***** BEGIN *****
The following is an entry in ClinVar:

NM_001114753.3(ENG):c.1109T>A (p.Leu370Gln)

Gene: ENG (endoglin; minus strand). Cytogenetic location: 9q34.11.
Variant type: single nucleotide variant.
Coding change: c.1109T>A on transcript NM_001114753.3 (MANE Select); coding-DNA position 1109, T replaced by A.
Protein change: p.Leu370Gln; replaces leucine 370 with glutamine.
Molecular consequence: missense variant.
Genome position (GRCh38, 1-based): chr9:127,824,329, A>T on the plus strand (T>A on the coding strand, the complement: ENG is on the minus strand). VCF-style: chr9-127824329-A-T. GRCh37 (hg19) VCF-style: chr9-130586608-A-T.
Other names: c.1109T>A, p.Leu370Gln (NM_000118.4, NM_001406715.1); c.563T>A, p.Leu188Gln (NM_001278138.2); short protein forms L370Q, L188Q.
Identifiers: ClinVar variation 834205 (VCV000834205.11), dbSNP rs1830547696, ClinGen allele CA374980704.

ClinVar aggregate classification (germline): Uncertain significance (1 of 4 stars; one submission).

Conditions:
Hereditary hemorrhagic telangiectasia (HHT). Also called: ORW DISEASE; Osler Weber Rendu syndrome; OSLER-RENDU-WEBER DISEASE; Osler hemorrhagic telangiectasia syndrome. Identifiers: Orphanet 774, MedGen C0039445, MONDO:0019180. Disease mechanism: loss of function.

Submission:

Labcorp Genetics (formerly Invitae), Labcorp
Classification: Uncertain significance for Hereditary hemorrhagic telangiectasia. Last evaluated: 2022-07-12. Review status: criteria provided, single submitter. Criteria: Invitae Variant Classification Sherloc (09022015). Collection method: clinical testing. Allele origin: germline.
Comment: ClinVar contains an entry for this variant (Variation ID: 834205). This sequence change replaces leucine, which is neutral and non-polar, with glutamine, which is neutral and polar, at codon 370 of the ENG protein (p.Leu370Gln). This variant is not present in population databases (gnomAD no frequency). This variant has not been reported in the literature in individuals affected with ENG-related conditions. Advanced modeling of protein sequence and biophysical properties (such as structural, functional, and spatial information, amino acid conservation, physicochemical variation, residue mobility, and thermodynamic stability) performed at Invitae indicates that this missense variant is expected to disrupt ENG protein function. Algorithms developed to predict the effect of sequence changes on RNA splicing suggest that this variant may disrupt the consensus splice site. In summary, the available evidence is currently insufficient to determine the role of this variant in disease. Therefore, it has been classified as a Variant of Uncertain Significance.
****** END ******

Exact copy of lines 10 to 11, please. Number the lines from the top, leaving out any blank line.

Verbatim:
Identifiers: ClinVar variation 834205 (VCV000834205.11), dbSNP rs1830547696, ClinGen allele CA374980704.

ClinVar aggregate classification (germline): Uncertain significance (1 of 4 stars; one submission).